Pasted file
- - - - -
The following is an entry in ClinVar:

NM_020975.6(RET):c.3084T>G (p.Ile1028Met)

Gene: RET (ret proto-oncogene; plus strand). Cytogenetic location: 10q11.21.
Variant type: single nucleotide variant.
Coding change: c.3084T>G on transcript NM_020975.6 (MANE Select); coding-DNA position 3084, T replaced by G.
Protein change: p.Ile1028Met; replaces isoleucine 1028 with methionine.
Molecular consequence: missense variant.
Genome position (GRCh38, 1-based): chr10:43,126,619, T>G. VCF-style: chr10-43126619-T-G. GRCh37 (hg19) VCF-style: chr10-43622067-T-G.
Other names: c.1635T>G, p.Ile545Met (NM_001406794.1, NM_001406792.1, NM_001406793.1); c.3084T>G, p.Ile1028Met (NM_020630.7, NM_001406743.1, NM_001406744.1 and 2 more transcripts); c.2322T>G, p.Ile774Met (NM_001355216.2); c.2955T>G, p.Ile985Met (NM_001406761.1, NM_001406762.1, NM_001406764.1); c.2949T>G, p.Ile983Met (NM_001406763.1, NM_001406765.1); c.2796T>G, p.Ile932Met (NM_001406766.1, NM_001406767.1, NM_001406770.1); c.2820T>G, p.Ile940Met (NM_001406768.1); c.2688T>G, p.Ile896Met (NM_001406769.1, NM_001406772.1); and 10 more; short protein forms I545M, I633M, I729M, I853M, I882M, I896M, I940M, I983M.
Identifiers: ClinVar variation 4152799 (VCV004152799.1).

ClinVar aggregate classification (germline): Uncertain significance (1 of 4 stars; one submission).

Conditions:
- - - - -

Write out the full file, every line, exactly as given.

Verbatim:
The following is an entry in ClinVar:

NM_020975.6(RET):c.3084T>G (p.Ile1028Met)

Gene: RET (ret proto-oncogene; plus strand). Cytogenetic location: 10q11.21.
Variant type: single nucleotide variant.
Coding change: c.3084T>G on transcript NM_020975.6 (MANE Select); coding-DNA position 3084, T replaced by G.
Protein change: p.Ile1028Met; replaces isoleucine 1028 with methionine.
Molecular consequence: missense variant.
Genome position (GRCh38, 1-based): chr10:43,126,619, T>G. VCF-style: chr10-43126619-T-G. GRCh37 (hg19) VCF-style: chr10-43622067-T-G.
Other names: c.1635T>G, p.Ile545Met (NM_001406794.1, NM_001406792.1, NM_001406793.1); c.3084T>G, p.Ile1028Met (NM_020630.7, NM_001406743.1, NM_001406744.1 and 2 more transcripts); c.2322T>G, p.Ile774Met (NM_001355216.2); c.2955T>G, p.Ile985Met (NM_001406761.1, NM_001406762.1, NM_001406764.1); c.2949T>G, p.Ile983Met (NM_001406763.1, NM_001406765.1); c.2796T>G, p.Ile932Met (NM_001406766.1, NM_001406767.1, NM_001406770.1); c.2820T>G, p.Ile940Met (NM_001406768.1); c.2688T>G, p.Ile896Met (NM_001406769.1, NM_001406772.1); and 10 more; short protein forms I545M, I633M, I729M, I853M, I882M, I896M, I940M, I983M.
Identifiers: ClinVar variation 4152799 (VCV004152799.1).

ClinVar aggregate classification (germline): Uncertain significance (1 of 4 stars; one submission).

Conditions: